April 2012

High tech gadgets attract doctors

Vennimalai, Managing Director, Aavanor, says that cutting edge technology has a big role to play in the life and profession of healthcare professionals

dIgitalhealth

What, according to you, is the size of the healthcare IT market? What are the leading segments that fuel growth?

The healthcare IT market is now catching steam in India. With the markets in the west heading towards maturity, Indian providers are slowly waking up to global trends. Numbers such as an annual IT spend of around `500 crore by Indian healthcare providers are spoken about, but this is still very low compared to international spends. Over the next three years, the Indian market will see significant growth and market spend will easily double.

Large deals such as the `1000 crore plus ESIC deal with Wipro, conducted couple of years back and hardware/ software deals for a few hundred crore coming up in a few states are likely to increase general activity. While large IT companies will be strong contenders for mega deals, there will be significant activity for the mid-sized and smaller companies in the sub-10 crore deals.

dIgitalhealth

Being one of the oldest and most coveted, healthcare IT companies in India, how do you see Aavanors progress in this market? Who are your key competitors in this space?
Aavanor is being perceived as a significant player in the Java/Open Source healthcare IT space. We are receiving an increased number of enquiries for EMR, HIS and BI solutions. As new players enter the healthcare space, they see technological superiority as a marketing advantage. This is largely good for the industry as overall standards are brought closer to international levels. It is now proven that quality of patient care and safety is vastly improved with good IT systems in place and the key drivers for IT acquisition are transitioning from accounting/billing, to medical perspectives.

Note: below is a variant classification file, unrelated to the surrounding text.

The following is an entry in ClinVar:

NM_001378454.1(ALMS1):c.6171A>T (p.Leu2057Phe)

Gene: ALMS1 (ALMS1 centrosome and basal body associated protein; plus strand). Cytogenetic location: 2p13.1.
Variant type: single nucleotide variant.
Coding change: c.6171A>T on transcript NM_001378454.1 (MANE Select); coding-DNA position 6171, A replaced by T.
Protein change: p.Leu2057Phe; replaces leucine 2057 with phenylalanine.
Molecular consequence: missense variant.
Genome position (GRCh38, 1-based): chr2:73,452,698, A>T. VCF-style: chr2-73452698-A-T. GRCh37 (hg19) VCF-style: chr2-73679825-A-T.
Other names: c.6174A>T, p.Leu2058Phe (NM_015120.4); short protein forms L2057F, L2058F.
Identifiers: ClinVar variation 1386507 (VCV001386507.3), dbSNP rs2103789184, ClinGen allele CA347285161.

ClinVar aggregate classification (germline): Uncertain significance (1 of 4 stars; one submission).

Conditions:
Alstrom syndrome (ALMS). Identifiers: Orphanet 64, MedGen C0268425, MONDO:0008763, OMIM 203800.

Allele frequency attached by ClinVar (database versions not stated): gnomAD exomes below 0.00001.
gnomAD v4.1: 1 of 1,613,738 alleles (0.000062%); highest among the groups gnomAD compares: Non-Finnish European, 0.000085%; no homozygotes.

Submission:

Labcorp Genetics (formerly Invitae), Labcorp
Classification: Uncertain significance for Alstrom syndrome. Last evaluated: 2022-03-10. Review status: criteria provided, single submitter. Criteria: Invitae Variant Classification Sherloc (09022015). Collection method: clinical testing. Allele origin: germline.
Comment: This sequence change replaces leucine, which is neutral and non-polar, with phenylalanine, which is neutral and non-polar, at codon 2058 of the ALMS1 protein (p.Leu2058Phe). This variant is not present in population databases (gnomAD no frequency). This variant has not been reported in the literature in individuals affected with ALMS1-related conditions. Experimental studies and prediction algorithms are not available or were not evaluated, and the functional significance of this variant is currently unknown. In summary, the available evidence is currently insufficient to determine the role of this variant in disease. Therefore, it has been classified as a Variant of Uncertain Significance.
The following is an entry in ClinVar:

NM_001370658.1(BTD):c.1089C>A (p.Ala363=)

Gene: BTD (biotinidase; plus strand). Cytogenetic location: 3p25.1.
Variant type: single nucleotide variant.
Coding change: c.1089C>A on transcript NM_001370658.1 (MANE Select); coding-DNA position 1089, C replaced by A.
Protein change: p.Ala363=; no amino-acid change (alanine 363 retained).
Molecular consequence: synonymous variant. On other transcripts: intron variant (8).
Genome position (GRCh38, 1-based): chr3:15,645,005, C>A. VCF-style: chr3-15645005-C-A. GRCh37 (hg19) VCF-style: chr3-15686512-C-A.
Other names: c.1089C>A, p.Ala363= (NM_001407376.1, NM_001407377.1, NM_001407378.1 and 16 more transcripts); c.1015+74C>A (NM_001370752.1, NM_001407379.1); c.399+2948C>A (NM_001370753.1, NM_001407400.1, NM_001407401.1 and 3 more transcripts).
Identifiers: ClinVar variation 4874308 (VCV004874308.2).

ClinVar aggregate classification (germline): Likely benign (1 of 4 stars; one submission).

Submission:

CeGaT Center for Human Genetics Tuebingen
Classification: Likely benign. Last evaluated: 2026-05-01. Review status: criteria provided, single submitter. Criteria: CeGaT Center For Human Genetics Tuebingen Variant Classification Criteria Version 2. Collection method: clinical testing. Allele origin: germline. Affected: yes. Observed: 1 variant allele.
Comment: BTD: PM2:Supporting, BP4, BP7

Competition in this space is both from the large and mid-size Indian companies. We expect that the larger players will soon exit the sub-10 crore deals, as they will find them unviable, can bog them down and distract from the larger governmental deals.

While health IT experts across the globe promote the concept of paperless hospitals, very few Indian hospitals have actually adopted paperless functions. How can this change be brought about and when can we expect Indian hospitals to go completely paperless?
Most healthcare professionals in India simply dont believe that going paperless is possible or even desirable. However when presented with scientific evidence that this is both possible and helps improve patient safety, they take to it with vigor. Their professional pride is also pricked when they see their class mates in the US making the change to EMRs. While we have found doctors to be initially resistant, we also see them as being most interested in upgrading their systems once convinced.

Most successful doctors have high confidence levels and are quite willing to learn new things. We have had little resistance from this group and once we show them that our systems actually save them time and help them see more patients, they are sold on the idea.

It is also our experience that doctors are Gadget Freaks, who love to get their hands on the latest technology. So high-tech offerings immediately attract their attention.

What is the impact of the global meltdown on the healthcare IT market?
Growth between 2008 and 2011 was muted or flat in healthcare IT. It appears that global trends have helped slowdown growth in the Indian market. However, pressure on costs for western organisations and the improved acceptance of Indian products is now making international healthcare organisations look seriously at product offerings from India.